Bits and pieces as I remember two weeks after the fact.
My friends Dustin, Erin, and Ed ran the inaugural Franklins 200 last year. We ran together for a bit at the start, but eventually we all ran our own race. Dustin crushed it, taking a 6 hour nap and still beating me by like 5 hours. Erin and I finished within a few hours of each other. Sadly Ed DNFed around 120 miles. It was a freaking hard race and I could not imagine wanting to do this again. And yet here we are.
It might have been because we wanted to support Rob the race director. He is quite a character and asked for our feedback after the race. We gave him quite a bit of input and suggestions. Rob wanted to make it right. So he gave us a decent discount, and we, being the goombas that we are, signed up for the race again.
The night before was the usual mild panic drop bag preparations and then trying to fall asleep. When the alarm went off at four am, we found out that we had gotten a couple inches of snow! We get to the start and everyone is bundled up. And yet Dustin is wearing shorts! I convince him to put on his rain pants. That probably lasted an hour because the next time I see him, he’s back in shorts.
We take a few photos, do the countdown, and the race starts. There’s a good bit of snow on the ground, but nothing crazy. The usual race start excitement wears off pretty quickly as the realization sinks in that I am going to be out here for a long fucking time. Worse, the field of runners is considerably smaller. Last year saw 35 starters, this year only 16. Even including the 8 runners in the 200K, there were only 24 people spread out on a 38 mile loop. We were in for a heavy dose of loneliness.
None of us -Dustin Erin, and I- had trained very well. Even though I finished last year, I was nervous about something happening and not being able to finish. My mindset going into the race was not a confident one and the inevitable first DNF was looming large. But I figured if there was a race to DNF at, a tortuous 200 seemed like an acceptable one.
I started out sort of running with Erin and Dena. It wasn’t really intentional, but we were going a similar pace and it was nice to have compan. I would scoot past them, slow down and they’d catch up. I was too much in my own head to talk much and eventually I lost them.
The first 20 miles was a mental mindfuck of wanting to quit so bad. Why the hell am I doing this? AGAIN?? Freaking five loops! UGH! Eventually, my body felt okay running. Then my reptile brain settled in and grudgingly accepted what was expected of it.
The laps with the snow were visually sustaining. The Franklins are usually pretty boring to my eyes, but covered in snow, they seemed majestic. (Snow makes everything look cool.) The windblown snow on the bushes at the peak were really neat. As the days went by, the snow melted slowly. It was the perfect snow cone-y texture and consistency and as per my usual, I ate quite a bit of snow.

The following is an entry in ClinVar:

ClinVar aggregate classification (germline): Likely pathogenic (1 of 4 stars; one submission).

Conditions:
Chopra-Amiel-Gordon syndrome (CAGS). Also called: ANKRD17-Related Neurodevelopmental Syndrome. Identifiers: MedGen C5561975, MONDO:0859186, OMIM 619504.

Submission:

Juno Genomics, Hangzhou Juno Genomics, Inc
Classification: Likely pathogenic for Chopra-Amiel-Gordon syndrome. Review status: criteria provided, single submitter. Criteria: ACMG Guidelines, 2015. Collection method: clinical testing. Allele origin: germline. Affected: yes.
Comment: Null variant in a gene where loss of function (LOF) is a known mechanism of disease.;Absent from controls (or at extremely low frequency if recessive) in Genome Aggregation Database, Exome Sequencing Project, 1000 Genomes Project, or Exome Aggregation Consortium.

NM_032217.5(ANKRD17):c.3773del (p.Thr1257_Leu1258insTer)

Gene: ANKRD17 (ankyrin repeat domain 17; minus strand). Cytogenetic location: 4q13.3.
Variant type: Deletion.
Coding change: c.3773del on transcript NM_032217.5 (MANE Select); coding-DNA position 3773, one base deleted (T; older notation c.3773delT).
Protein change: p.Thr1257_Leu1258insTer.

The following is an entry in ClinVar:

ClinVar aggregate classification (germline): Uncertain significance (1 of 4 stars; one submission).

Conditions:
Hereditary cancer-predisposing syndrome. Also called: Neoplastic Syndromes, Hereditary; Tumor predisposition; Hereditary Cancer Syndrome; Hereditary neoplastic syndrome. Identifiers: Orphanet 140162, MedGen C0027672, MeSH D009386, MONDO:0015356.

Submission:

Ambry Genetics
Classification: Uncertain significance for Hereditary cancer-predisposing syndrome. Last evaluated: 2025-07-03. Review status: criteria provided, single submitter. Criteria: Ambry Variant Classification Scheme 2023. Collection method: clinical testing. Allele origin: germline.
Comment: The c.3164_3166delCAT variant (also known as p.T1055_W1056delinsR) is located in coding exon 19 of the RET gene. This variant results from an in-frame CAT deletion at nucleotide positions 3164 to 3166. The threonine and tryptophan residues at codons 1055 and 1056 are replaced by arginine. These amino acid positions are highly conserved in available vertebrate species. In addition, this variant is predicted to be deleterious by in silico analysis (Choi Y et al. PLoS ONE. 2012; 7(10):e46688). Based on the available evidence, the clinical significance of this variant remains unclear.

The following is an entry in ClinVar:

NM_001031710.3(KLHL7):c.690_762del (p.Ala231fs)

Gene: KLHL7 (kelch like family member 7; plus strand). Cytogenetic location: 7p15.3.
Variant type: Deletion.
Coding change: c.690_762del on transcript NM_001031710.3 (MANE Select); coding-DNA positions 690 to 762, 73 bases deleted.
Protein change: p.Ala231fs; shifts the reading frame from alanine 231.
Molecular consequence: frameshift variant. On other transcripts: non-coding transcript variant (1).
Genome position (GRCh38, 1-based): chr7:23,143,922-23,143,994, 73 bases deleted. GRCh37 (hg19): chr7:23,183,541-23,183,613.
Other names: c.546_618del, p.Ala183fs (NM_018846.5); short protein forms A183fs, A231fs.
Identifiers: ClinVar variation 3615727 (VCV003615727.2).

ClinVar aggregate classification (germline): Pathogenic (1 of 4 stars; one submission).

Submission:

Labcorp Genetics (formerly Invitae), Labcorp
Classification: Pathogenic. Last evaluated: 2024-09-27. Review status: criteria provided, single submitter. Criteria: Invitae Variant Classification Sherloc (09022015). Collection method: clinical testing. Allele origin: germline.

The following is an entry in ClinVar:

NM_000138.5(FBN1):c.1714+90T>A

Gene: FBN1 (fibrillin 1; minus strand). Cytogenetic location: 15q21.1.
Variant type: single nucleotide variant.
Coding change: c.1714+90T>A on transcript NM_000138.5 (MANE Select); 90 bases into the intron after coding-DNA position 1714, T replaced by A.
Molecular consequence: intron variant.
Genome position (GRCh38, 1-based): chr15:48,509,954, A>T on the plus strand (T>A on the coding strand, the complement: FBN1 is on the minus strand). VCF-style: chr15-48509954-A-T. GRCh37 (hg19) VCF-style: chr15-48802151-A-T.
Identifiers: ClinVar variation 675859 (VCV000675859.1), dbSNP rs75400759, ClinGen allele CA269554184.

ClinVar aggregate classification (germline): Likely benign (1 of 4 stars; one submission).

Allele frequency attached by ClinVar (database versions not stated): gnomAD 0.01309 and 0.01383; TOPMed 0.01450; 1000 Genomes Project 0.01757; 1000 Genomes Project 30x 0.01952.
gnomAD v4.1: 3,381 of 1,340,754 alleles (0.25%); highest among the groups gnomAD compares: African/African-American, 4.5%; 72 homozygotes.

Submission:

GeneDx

One of the highlights of the first lap was the sunset. As I was running, I could see the shadows on the hills around me. If I got to the end of this ridge, I would be able to see the sun. There wasn’t much time before the sun would set so I booked it and got to see the sun set.
On the second lap, I got into Bowen AS and it was dark, maybe 3 AM. I’m 70 miles in after 24 hours. I’m the only runner in the AS so I chat with the two volunteers and then try to rest. I laid down on one of the cots, using all four of the crappy felt blankets available, two under me and two on top. It was cold and the wind was blowing like the tent like crazy. There was a metal pole holding down some tent flaps that was banging against other metal. Once again, (like last year) the AS tent seemed like it could collapse any minute from the wind. Not conducive to sleep at all.
Another runner came in and I overhear that she wants to sleep / lay down. Obviously, I have to surrender some blankets. Sleep is impossible anyway; I get up and they take two blankets for her. I get off the cot and sit in a chair, pulling up the lone space heater. New girl joins me and we share the heater. Her name is Julie. We talk and have a pretty good conversation. We were both tired and waiting for the boost that comes with sunrise.
As we talked, we wondered about the other runners. I think both Jessica and Erin had dropped by this point due to rhabdo. We inquired if anyone else had dropped and where was Dustin? Turns out Dustin was asleep in a vehicle and had been for quite awhile. Keeping up with Trevor and Jessica must have been mega taxing. I chose not to go mess with him; I wanted to sneak ahead of him.
Julie and I left together as the sun came out. It was a great mental boost being able to see the trail and having someone to run with. Julie told me about her experience doing the Triple Crown, her and Jessica’s training for the PCT FKT attempt, and other interesting things.
We had just come down the ridge of switchbacks and dropped onto the road to West AS and I was thinking about Dustin. “I wonder how long he’ll sleep?” And LITERALLY as I finished that thought, I turned, looked back and there he was. I could not believe it.
I’m happy and surprised to see him and equally annoyed that he caught up. When he woke up and found out that we’d passed him, I guess he wanted to catch up. He told us he had already run to the ridge we just descended and THEN RAN BACK TO BOWEN AID STATION and slept because – not for inability but for seemingly logical reasons – he had mentally quit last night. But he hadn’t actually told anyone he’d quit.
It’s nuts that he did about 9 bonus miles + whatever vert, slept for like 5 hours and still managed to catch up to us. Dude’s a freak.
It was great that Dustin had joined us, however now as we commiserated, both of us wanted to quit. We talked about it and there were some pretty sound reasons for throwing in the towel. But I did not want to DNF for a lame reason because I knew we would regret it.
We got to West AS, Dustin and I breezed through while Julie took a bit longer. Dustin was still in race mode and we basically left Julie. There was no way I could keep up with Dustin’s pace, and I felt bad that we didn’t communicate to Julie that we were leaving, so I fell back and waited for her. She and I had a similar chill pace that I was happy to keep. She caught up and we made our way to the Start/Finish.